Most of this variability of insulin absorption is correlated to blood flow differences at the various sites of injection (abdomen, deltoid, gluteus, and thigh). For regular insulin, this impact is approximately two times faster rate of absorption from the abdomen than other subcutaneous sites. https://www.ncbi.nlm.nih.gov/books/NBK278938/
People should therefore be discouraged from randomly using different sites for their injections. The abdomen is the preferred injection site because it is the least susceptible to insulin absorption factors.
Some insulins have less day-to-day variation in absorption rates. Insulin Aspart, glulisine and Lispro, Glargine and Degludec have been quoted as having these characteristics. https://www.ncbi.nlm.nih.gov/books/NBK278938/.
In addition to the pharmacodynamic properties of insulin at injection sites, some other factors alter absorption.
Examples of factors that increase absorption are massage of the injection site, heat, and physical activity of a limb.
Examples of factors that decrease absorption are: cold, fat hypertrophy, injecting into a scar, and injecting large volumes of insulin.
Examples of factors that cause variable absorption are: the potency of insulin. Not all U100 is as potent mostly due to improper storage, https://pubmed.ncbi.nlm.nih.gov/19797814/ . Imprecise absorption into the tissue due to scarring etc. This can be as much as 20% and of course, be a daily variable. Pumps will be more reliable in this respect. https://www.researchgate.net/profile/Lutz-Heinemann/publication/11019768_Variability_of_Insulin_Absorption_and_Insulin_Action/links/5744fc1c08aea45ee8538385/Variability-of-Insulin-Absorption-and-Insulin-Action.pdf
The principle of using insulin to control Type 1 is discussed in these practical modules.
Current practice is to use the basal-bolus regimen or a pump. Twice-daily mixed insulin is still used for around 8% of people with Type 1, but these insulin types are not recommended for a ketogenic lifestyle and conversion to basal-bolus or pump is recommended.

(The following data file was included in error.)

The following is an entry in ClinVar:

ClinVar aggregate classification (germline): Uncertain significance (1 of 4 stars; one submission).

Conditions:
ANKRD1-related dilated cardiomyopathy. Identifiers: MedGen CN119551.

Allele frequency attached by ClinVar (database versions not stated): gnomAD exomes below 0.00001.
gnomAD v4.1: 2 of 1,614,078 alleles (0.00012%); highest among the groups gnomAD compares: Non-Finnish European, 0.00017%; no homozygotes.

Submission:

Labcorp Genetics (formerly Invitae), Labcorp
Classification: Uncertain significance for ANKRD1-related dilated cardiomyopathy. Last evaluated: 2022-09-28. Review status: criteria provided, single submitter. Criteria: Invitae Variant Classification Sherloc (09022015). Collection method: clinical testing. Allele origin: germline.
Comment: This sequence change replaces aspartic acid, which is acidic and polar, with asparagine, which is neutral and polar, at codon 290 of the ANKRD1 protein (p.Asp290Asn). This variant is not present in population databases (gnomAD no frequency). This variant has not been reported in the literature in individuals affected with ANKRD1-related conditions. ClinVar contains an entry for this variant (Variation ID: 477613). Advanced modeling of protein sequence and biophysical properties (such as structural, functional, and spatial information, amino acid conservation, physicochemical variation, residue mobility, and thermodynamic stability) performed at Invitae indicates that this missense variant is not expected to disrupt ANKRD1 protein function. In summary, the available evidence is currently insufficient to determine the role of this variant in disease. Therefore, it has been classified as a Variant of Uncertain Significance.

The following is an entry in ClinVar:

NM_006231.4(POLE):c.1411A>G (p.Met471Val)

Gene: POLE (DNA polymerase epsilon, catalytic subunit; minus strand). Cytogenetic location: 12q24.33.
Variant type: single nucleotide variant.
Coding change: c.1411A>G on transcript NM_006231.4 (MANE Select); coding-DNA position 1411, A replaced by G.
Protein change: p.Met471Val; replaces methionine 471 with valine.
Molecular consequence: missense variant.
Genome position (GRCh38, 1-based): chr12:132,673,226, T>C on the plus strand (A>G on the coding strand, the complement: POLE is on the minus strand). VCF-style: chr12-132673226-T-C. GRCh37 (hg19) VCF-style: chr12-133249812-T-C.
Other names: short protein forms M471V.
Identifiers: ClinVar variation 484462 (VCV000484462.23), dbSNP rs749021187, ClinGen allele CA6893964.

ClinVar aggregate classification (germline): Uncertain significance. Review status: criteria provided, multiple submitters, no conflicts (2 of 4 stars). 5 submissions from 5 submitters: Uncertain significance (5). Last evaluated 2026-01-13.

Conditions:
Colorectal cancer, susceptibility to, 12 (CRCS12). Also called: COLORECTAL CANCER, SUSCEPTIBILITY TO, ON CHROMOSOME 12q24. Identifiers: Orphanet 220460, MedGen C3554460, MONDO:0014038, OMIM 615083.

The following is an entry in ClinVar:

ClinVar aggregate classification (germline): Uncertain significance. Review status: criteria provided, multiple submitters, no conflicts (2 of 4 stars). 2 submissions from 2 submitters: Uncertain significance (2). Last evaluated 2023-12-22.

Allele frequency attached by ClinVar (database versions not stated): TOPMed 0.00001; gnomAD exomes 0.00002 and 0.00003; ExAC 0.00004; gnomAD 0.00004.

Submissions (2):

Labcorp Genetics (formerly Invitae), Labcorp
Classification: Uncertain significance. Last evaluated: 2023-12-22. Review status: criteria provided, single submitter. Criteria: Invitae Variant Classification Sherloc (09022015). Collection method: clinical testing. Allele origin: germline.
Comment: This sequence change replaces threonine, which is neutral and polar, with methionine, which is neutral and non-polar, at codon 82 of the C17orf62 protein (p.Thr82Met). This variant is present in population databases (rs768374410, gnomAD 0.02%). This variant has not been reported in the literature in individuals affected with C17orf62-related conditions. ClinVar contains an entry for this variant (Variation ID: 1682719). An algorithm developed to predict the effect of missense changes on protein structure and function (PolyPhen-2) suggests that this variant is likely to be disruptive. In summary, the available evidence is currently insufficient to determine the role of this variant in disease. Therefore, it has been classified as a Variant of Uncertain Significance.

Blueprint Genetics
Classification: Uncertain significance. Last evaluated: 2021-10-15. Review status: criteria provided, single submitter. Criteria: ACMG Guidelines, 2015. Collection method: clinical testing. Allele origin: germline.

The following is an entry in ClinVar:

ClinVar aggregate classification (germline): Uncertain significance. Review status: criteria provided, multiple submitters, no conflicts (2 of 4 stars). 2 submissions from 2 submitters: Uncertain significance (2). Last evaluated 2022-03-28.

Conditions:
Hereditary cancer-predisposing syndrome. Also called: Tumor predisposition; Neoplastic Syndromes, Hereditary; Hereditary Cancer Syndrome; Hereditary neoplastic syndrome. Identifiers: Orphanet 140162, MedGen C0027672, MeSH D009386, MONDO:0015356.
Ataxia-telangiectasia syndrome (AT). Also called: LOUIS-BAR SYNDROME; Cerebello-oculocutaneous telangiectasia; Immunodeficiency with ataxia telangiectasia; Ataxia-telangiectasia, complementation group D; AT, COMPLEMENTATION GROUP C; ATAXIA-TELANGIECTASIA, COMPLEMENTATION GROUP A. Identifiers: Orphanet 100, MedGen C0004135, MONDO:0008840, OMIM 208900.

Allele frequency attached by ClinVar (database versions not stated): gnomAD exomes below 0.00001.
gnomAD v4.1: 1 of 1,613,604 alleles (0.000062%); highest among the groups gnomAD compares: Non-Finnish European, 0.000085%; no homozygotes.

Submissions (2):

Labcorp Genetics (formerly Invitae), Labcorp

The principle of basal-bolus is that the basal long-acting insulin is used for ‘background’ glucose-raising processes such as gluconeogenesis and various stress responses operating through glucagon through hormones such as cortisol or adrenaline. Rapid insulin is then used to cover the carbohydrate and proteins in a meal.
For pumps, the basal insulin is dispensed with, and rapid-acting insulin is used in the pump chamber, where the infusion rate can be programmed as required. Both basal and bolus programmes can be set, with the additional flexibility of bolus boosting for hyperglycaemia and temporary disablement for physical activity.
A modern, rapid-acting insulin is designed for a high carbohydrate meal and has pharmacodynamic characteristics that work with carbohydrates. This would typically be rapid absorption to ‘catch’ the peak caused by carbohydrates and relatively fast decay. On a ketogenic diet which is low in carbohydrates, this profile is less than ideal, although injection timing can accommodate the use of these types of insulin. Rapid insulins may be adequate in people with Type 1 diabetes for many years and with more insulin resistance. However, less aggressive insulin, called regular or soluble insulin, which is short/intermediate insulin, can be helpful in more insulin-sensitive individuals. This was the original ‘rapid’ insulin, branded as Actrapid and Humulin S, and it has a profile more suited to protein. This is further discussed in the practical section.